Franz Schubert (1797-1828): 4 Impromptus, D. 899; Rosamonde, D. 797 (extracts transcribed by Alexandre Tharaud); 6 Musical moments, D. 780. Alexandre Tharaud, piano. 2021. 71’44. Booklet in French, English and German. 1 CD Erato 0190296599217
In Alexandre Tharaud’s discography, Schubert is prominent. Not so much by the number (this is the fourth album dedicated to him, out of forty), but rather by his consistency, and above all by the obvious affection for the composer that the performer makes us feel.
In 1997, for Arion, he recorded the 6 Musical moments D. 780 (already there Sonata D. 664 and the 16 German dances and 2 Scottish dances D. 783, with a remarkable blend of ardor and sobriety. Then there were, in 2001 and 2006, two albums for Harmonia Mundi where he was no longer alone: four hands with Zhu Xiao-Mei (Hungarian-style entertainment D. 818, Variations on an original theme D. 813 and Fantasy D. 940), all in sensitivity, but willingly muscular; and in unison with Jean-Guihen Queyras in a state of grace, of great class (Sonata for arpeggione, Violin Sonata D 384, transcription of 5 Lieder, as well as pieces by Webern and Berg).
To be complete, we could add the soundtrack ofLove, this film as moving as it is distressing by Michael Haneke (Palme d’Or Cannes 2012), in which he has a small role, of pianist … but that we do not see playing the piano! In the CD (Erato), in addition to works by Bach and Beethoven, he plays 2 of the 4 Impromptu (Nos. 1 and 3) which he takes up again in a new album, which begins precisely with these final masterpieces.
The choice of these Impromptus D. 899, the deeper pieces of the album, could moreover surprise, a priori, to open it (even if the very first chord, which sounds like a death knell, impresses from the start). It is difficult to have something to say after them … But Alexandre Tharaud gives a relatively serene reading, without erasing the feverishness but without accentuating its inexorable character. It will be a matter of sensitivity, of being upset by this rather modest approach, or of feeling frustrated at the lack of gravity. Either way, it allows you not to leave with the feeling that “everything is done”. There may be a sequel.
However, the lightness of what follows may surprise. Indeed, between two cycles desired by the composer, Alexandre Tharaud has chosen to recreate “an imaginary sonata or four unpublished impromptu” by transcribing extracts from the stage music of Rosamonde. If the quality of the transcriptions (much closer to the original than what Leopold Godowsky did) and of the interpretation is undeniable, and if we can understand that the pianist wanted to appropriate these irresistible pieces, it takes several plays to forget the sound of the orchestra. But it’s worth it.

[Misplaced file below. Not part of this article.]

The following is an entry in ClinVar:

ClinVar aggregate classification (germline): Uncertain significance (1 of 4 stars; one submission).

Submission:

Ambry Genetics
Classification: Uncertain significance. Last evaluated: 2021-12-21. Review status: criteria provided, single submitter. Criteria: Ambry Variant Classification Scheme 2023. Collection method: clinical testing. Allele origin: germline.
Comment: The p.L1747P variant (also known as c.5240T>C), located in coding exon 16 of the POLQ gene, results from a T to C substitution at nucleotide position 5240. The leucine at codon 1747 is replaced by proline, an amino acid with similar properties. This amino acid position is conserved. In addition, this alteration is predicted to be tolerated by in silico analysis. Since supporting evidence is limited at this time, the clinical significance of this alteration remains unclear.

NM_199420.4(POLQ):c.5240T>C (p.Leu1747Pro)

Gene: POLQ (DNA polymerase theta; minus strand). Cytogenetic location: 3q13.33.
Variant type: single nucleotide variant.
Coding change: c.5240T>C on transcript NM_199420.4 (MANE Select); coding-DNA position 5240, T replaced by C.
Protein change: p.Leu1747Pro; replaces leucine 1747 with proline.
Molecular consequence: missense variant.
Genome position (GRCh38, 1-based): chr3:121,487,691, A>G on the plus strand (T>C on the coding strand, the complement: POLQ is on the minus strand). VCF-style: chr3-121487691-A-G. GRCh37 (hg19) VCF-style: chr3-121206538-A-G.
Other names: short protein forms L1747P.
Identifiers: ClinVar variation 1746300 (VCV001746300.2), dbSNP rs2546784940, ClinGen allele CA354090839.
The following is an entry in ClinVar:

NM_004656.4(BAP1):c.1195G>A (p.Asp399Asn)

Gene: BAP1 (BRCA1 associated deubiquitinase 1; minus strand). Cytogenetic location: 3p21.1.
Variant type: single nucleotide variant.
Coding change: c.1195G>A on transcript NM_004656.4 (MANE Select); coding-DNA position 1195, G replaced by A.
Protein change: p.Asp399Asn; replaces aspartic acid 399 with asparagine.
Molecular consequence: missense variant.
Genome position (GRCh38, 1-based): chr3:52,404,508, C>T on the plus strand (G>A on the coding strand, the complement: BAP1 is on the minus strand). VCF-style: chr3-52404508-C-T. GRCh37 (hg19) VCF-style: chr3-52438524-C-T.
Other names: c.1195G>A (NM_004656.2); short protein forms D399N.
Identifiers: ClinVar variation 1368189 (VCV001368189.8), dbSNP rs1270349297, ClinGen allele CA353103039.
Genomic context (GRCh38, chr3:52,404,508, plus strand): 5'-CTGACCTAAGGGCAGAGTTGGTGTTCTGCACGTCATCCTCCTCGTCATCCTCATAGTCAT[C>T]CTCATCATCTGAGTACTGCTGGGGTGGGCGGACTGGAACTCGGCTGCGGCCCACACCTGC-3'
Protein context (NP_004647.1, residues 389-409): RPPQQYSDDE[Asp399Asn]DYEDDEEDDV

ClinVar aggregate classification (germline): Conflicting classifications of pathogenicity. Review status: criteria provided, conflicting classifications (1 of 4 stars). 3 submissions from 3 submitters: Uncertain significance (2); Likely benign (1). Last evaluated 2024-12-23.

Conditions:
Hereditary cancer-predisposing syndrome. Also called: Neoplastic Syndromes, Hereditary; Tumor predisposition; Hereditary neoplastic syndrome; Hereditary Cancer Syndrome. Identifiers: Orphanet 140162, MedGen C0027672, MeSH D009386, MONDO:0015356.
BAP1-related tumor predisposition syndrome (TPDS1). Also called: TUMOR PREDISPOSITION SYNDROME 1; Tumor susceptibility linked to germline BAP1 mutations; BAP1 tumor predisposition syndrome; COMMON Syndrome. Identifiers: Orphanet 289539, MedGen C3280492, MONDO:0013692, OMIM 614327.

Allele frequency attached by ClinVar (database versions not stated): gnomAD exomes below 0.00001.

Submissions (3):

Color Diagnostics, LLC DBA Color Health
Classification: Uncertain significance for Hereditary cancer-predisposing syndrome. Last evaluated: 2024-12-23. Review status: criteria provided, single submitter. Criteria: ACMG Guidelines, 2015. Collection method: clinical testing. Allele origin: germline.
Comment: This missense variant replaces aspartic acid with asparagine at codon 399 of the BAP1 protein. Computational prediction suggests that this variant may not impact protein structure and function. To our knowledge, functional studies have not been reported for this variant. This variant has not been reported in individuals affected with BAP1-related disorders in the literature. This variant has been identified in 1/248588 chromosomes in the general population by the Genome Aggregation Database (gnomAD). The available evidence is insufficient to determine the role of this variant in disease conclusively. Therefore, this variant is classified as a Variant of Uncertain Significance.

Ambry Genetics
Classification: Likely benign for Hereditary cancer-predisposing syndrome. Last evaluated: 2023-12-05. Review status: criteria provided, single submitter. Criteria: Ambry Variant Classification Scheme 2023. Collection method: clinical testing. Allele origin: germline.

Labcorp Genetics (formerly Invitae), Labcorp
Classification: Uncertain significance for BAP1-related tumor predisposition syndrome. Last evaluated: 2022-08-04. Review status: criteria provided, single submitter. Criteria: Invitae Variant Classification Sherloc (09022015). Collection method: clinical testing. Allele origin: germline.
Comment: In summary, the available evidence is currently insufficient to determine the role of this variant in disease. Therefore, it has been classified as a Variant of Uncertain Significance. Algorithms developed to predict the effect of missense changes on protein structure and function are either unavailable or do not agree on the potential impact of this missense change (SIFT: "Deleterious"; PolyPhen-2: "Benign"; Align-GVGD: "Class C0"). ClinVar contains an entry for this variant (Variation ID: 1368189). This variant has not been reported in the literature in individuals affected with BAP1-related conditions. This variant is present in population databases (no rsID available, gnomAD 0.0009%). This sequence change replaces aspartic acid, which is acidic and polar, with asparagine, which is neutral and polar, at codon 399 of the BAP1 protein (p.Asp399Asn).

Of course, Alexandre Tharaud had other alternatives, for there is no shortage of small “popular” piano pieces in Schubert’s catalog. But he made this very personal choice, and he put all his sincerity and humility into it. This work recalls his book Show me your hands (2017), in which he showed the same qualities, revealing a certain intimacy, without shamelessness.
Note that if the first three extracts are among the most famous, this is not the case for the last, taken from theIntermission N ° 1, the beginning of which irresistibly recalls the Earthquake final of Seven Last Words of Christ by Haydn.
Alexandre Tharaud finishes (which allows to withdraw in silence) this CD with the Musical moments D. 780, who had therefore opened his first album dedicated to Schubert, almost a quarter of a century ago. If its design has not radically changed, the nuances are more accentuated, with in particular piano and pianissimo softer. And then, the simplicity of 1997 is less: there are more musical intentions (slow motion in particular) in 2021. A reading no doubt not more sophisticated, but more ostensibly moved, in a way. This time, some will embrace this design with rapture, while others would have preferred more sobriety.
With this new album he is dedicating to him, Alexandre Tharaud confirms his affinities with Schubert, which he plays with refined sensitivity, without false modesty. He gives a rather amiable image of it, which all the same upsets the dynamic contrasts, thanks to which this Schubert takes shape.
Sound: 8 – Libretto: 8 – Repertory: 9 – Interpretation: 8
We would like to give thanks to the writer of this write-up for this amazing material
Alexandre Tharaud returns to Schubert, his lifelong accomplice